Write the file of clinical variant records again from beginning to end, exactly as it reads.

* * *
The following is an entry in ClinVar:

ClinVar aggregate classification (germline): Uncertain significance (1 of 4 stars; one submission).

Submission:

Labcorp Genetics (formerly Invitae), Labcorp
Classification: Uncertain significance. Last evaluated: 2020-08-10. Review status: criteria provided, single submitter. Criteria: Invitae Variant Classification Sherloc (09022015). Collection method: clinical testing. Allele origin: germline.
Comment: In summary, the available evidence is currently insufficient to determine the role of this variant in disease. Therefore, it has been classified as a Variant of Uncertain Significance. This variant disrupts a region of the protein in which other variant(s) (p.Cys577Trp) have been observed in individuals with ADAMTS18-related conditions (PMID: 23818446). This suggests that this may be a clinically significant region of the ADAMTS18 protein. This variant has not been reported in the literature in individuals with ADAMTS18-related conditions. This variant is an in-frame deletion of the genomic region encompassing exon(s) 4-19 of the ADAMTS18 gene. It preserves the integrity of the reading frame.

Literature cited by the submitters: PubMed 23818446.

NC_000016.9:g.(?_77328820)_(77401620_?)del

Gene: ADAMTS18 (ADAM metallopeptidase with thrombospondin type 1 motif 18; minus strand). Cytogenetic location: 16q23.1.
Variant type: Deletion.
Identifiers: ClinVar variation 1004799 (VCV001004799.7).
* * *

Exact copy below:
The following is an entry in ClinVar:

ClinVar aggregate classification (germline): Uncertain significance (1 of 4 stars; one submission).

Submission:

Labcorp Genetics (formerly Invitae), Labcorp
Classification: Uncertain significance. Last evaluated: 2020-08-10. Review status: criteria provided, single submitter. Criteria: Invitae Variant Classification Sherloc (09022015). Collection method: clinical testing. Allele origin: germline.
Comment: In summary, the available evidence is currently insufficient to determine the role of this variant in disease. Therefore, it has been classified as a Variant of Uncertain Significance. This variant disrupts a region of the protein in which other variant(s) (p.Cys577Trp) have been observed in individuals with ADAMTS18-related conditions (PMID: 23818446). This suggests that this may be a clinically significant region of the ADAMTS18 protein. This variant has not been reported in the literature in individuals with ADAMTS18-related conditions. This variant is an in-frame deletion of the genomic region encompassing exon(s) 4-19 of the ADAMTS18 gene. It preserves the integrity of the reading frame.

Literature cited by the submitters: PubMed 23818446.

NC_000016.9:g.(?_77328820)_(77401620_?)del

Gene: ADAMTS18 (ADAM metallopeptidase with thrombospondin type 1 motif 18; minus strand). Cytogenetic location: 16q23.1.
Variant type: Deletion.
Identifiers: ClinVar variation 1004799 (VCV001004799.7).